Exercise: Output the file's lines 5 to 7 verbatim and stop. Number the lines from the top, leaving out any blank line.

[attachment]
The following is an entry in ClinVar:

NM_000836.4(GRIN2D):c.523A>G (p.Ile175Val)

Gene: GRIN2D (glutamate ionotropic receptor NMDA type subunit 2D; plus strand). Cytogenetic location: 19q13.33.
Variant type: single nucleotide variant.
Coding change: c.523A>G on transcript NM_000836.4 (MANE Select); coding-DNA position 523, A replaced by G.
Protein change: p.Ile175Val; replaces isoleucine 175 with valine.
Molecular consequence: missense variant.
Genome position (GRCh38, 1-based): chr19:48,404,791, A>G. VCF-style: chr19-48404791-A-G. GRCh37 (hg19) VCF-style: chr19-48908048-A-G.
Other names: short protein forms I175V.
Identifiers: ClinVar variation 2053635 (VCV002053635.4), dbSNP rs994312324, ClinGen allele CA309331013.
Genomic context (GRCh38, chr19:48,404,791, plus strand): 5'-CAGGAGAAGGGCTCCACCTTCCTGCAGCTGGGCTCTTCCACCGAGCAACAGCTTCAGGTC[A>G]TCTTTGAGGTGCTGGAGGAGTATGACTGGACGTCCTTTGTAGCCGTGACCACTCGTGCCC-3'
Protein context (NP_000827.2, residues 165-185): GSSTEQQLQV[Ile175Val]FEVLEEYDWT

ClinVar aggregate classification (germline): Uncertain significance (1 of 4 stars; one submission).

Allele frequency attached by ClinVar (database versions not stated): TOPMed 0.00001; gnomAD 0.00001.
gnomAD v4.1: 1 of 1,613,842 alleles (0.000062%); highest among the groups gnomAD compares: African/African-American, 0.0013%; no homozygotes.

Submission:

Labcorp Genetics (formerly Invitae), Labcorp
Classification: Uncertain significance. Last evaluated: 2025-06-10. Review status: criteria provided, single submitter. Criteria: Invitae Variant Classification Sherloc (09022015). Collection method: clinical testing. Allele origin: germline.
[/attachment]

Coding change: c.523A>G on transcript NM_000836.4 (MANE Select); coding-DNA position 523, A replaced by G.
Protein change: p.Ile175Val; replaces isoleucine 175 with valine.
Molecular consequence: missense variant.